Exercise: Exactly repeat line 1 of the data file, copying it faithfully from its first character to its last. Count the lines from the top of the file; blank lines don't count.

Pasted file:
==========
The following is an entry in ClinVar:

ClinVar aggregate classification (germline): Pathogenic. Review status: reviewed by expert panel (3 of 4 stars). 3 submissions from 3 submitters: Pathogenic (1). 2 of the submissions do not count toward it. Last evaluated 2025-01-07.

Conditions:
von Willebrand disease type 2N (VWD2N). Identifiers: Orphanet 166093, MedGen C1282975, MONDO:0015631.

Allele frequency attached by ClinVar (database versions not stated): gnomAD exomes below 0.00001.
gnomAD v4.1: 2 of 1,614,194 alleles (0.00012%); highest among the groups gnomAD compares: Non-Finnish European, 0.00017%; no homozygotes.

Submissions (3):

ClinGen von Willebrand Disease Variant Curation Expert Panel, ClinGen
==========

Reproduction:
The following is an entry in ClinVar: